[Gasification] [Stoves] Chip Guillotine
psanders at ilstu.edu
Fri Jan 17 23:33:30 CST 2014
Thank you for your continuing efforts with this. The first unit is
where the biggest difficulties can be confronted so that the later ones
have fewer problems.
We need some indication of the dimension that are not evident in the
photos. Seeing a pencil or hammer or other common object would help,
or state the length of one piece, please.
I will definitely consider all options for introducing the "finalized"
device overseas. As a frequent flyer, I get 3 x 50 lbs (or 3 x 23 kg)
baggage allowance, and I have taken items of over 100 pounds as long as
it can be packaged as 50 pounds in each bag.
Overseas, there are some highly competent metal workers, and at a
fraction of the price. The special quality bolts, etc. can go in my
You are certainly correct that I (and others) need to have first hand
info and experience in order to have a good transfer of technology to
This could be turning out very good for everyone.
Doc / Dr TLUD / Prof. Paul S. Anderson, PhD
Email: psanders at ilstu.edu
Skype: paultlud Phone: +1-309-452-7072
On 1/17/2014 8:57 PM, Doug wrote:
> Hi Paul and Colleagues,
> Before anyone rushes out to make one, today we set it up beside some "real" bamboo to get enough for a run in my Pioneer Class gasifier, and yes the short comings quickly showed up!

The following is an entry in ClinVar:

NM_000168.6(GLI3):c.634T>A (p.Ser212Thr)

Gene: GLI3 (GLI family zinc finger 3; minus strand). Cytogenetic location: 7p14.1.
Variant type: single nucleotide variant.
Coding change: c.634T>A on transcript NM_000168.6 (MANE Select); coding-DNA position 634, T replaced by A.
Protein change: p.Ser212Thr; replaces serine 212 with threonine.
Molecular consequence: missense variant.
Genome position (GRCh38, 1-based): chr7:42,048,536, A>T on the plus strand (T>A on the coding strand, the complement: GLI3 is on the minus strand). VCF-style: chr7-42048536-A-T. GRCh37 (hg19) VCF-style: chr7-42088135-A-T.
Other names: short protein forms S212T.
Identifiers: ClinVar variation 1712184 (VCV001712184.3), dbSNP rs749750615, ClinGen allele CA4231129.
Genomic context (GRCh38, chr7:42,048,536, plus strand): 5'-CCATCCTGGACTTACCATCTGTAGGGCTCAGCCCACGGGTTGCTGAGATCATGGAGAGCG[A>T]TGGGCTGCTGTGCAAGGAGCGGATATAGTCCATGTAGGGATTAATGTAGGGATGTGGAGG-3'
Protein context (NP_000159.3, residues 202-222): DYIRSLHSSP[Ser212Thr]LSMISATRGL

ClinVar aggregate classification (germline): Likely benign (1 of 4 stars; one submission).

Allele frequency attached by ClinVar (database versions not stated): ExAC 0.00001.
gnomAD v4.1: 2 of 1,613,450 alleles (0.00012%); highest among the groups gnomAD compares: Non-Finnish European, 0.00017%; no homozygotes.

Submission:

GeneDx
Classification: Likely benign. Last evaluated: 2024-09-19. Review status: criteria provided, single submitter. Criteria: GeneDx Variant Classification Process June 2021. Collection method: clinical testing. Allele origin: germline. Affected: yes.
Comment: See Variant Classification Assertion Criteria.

> Being thicker and harder walls, the extra force caused the disc blade to slightly move side ways just catching on the edge of the back side plate. My mate and I discussed an alternative side plate design with just a hole in it about 2" (50mm) diameter, so we retain the suspected advantages of the disc blade concept. Another week and you will see it I hope.
> I'm aware you would want to take one to a remote place, but your baggage weight would seriously be compromised. Once you have tested one, you might consider just talking key tools like metal hole saws that fit in a pedestal drill, and maybe high tensile bolts so local metal can be worked. If gas cutting is available, then you only need bolts and 1/4" plate steel. You should have some lessons while making your own first, so you can instruct rural tradesmen in the basics. You really need to also test it's ability to be made locally, or at least what support they need to do so.
> Doug Williams,
> On Fri, 17 Jan 2014 12:19:56 -0600
> Paul Anderson <psanders at ilstu.edu> wrote:
>> When you have your details gathered and made available, I will try to
>> get one made in Illinois by some DIY friends. Then test it and get
>> some confirmation of your experiences. I hope others do that also.
>> Then soon we could get it into some villages in developing societies for
>> the ultimate testing.
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